Threat Management

LinkedIn sued over exposure of poorly secured passwords

A class-action lawsuit has been filed against LinkedIn over the June 6 data breach that resulted in the theft of nearly 6.5 million passwords.

The plaintiff, Katie Szpyrka, a premium LinkedIn user, is seeking more than $5 million in damages for the class.

While LinkedIn's privacy policy promises its users that their information is secured through “industry standards, protocols and technology,” the company failed to implement “crucial security measures," according to the complaint.

“Because LinkedIn used insufficient encryption methods to secure the user data, hackers were able to easily decipher a large number of the passwords,” according to the lawsuit.

Following the breach, the social networking site said it used SHA-1 as its encryption method, a hashing function created by the National Security Agency in 1995, but considered to be outdated by security professionals.

In addition, the company did not salt user passwords, a method which randomly appends a string of characters in each password, thus adding an extra layer of security and making the data more difficult for attackers to decrypt.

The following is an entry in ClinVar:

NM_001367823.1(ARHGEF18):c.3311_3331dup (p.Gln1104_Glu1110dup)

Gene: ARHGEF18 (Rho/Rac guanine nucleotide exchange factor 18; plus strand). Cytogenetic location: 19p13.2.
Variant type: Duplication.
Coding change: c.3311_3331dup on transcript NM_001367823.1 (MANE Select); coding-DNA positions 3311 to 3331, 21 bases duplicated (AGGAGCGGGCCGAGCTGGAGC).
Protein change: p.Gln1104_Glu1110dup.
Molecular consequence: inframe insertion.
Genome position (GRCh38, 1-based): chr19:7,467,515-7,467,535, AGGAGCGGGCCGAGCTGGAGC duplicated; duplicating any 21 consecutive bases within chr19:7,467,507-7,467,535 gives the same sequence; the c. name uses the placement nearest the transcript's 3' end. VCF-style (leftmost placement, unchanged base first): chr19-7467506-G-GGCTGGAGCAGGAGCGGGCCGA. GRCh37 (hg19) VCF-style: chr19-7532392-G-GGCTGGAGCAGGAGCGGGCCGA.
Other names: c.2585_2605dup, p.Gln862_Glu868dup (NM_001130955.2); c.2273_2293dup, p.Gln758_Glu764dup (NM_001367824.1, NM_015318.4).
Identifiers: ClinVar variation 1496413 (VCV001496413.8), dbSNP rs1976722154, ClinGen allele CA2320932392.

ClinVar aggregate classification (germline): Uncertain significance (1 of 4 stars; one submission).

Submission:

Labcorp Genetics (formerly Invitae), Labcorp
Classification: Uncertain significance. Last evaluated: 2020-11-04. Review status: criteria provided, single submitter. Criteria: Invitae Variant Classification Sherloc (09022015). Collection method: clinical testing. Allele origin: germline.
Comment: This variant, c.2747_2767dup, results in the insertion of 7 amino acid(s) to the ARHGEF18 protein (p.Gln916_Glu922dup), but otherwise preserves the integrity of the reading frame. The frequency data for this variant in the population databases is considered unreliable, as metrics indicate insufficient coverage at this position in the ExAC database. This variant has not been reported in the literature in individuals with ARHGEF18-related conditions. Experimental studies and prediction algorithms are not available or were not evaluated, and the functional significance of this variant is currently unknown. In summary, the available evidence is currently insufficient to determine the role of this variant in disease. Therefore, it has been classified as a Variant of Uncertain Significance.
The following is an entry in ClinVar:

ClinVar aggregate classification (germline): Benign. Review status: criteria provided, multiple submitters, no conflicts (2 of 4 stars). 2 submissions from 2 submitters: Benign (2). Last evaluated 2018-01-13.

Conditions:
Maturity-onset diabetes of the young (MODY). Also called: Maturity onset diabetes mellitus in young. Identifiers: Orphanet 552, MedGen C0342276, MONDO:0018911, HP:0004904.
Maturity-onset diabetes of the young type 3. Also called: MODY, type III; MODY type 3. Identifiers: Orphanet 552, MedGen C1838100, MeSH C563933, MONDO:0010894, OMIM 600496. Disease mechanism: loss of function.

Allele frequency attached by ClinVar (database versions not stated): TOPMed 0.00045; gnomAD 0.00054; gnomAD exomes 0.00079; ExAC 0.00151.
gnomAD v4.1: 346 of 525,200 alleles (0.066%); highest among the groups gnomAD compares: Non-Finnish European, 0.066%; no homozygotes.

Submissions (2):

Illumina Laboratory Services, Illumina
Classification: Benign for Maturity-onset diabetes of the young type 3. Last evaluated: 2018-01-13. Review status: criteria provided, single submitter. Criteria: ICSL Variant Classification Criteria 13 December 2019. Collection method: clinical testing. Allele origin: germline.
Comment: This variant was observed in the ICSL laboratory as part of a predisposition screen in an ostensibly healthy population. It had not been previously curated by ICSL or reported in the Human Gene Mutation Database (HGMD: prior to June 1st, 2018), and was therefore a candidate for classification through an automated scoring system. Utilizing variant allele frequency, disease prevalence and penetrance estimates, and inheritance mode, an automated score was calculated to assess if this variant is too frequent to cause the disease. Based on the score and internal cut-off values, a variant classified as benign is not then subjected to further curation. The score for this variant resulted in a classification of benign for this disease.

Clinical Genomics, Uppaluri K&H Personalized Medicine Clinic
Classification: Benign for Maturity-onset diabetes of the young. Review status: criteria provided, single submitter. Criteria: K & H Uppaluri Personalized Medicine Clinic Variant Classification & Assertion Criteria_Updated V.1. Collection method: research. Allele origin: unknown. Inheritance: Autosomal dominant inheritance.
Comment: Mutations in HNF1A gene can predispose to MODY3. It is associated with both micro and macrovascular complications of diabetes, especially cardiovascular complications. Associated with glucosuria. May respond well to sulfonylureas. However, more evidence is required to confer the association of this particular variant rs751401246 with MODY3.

Since the exposure, LinkedIn announced in a blog post that it has bolstered its security efforts, which includes salting user passwords. However, in the complaint the plaintiff argued that the company's updates are “too little, too late.”

In an email to on Wednesday, Erin O'Harra, a spokeswoman for LinkedIn, said that the company recently became aware of the lawsuit, but has no reason to believe any users of the website were "injured" by the breach.

“It appears that these threats are driven by lawyers looking to take advantage of the situation,” O'Harra said. “We believe these claims are without merit, and we will defend the company vigorously against suits trying to leverage third-party criminal behavior.”

Szpyrka's attorney, Sean Reis with Rancho Santa Margarita, Calif.-based Edelson McGuire, could not be reached for comment.

Lawsuits that follow breaches are common, but often face a difficult climb for plaintiffs, unless they able to prove financial harm.

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